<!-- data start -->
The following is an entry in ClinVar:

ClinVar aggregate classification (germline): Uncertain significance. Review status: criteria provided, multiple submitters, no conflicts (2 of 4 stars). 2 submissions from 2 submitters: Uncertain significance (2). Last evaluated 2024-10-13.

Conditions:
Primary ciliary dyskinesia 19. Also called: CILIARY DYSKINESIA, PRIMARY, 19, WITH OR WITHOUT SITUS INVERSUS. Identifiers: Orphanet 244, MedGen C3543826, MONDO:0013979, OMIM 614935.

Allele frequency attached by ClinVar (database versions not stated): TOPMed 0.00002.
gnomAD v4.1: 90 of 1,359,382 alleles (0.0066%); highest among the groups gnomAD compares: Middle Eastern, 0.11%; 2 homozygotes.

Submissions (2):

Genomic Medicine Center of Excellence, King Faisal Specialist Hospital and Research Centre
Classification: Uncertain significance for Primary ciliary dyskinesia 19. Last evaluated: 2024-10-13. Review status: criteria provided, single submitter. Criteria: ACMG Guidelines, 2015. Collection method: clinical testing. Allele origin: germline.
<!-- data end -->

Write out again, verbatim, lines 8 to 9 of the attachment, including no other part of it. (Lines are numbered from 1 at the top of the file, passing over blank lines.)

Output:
Genomic Medicine Center of Excellence, King Faisal Specialist Hospital and Research Centre
Classification: Uncertain significance for Primary ciliary dyskinesia 19. Last evaluated: 2024-10-13. Review status: criteria provided, single submitter. Criteria: ACMG Guidelines, 2015. Collection method: clinical testing. Allele origin: germline.